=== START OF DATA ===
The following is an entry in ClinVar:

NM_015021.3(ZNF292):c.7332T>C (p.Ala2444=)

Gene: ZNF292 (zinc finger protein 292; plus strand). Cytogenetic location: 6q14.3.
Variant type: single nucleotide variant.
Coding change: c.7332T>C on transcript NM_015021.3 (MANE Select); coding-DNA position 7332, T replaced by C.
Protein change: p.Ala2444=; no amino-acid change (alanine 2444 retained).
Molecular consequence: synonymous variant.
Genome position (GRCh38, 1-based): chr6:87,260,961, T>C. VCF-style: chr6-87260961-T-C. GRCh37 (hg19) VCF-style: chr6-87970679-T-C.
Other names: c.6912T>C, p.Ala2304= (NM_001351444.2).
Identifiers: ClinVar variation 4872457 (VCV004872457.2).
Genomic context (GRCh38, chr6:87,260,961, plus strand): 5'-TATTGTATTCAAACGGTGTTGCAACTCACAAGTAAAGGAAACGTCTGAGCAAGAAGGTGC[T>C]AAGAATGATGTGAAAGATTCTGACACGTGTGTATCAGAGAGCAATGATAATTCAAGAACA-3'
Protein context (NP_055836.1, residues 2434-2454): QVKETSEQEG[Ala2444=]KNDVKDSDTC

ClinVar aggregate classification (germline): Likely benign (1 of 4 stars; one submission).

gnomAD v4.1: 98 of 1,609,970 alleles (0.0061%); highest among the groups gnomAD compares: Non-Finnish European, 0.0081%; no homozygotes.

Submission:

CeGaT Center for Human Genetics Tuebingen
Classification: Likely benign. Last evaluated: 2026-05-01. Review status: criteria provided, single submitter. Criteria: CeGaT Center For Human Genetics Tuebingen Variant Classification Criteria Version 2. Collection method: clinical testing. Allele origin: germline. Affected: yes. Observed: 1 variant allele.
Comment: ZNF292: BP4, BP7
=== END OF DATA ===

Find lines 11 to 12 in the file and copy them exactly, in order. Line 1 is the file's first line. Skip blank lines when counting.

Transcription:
Genomic context (GRCh38, chr6:87,260,961, plus strand): 5'-TATTGTATTCAAACGGTGTTGCAACTCACAAGTAAAGGAAACGTCTGAGCAAGAAGGTGC[T>C]AAGAATGATGTGAAAGATTCTGACACGTGTGTATCAGAGAGCAATGATAATTCAAGAACA-3'
Protein context (NP_055836.1, residues 2434-2454): QVKETSEQEG[Ala2444=]KNDVKDSDTC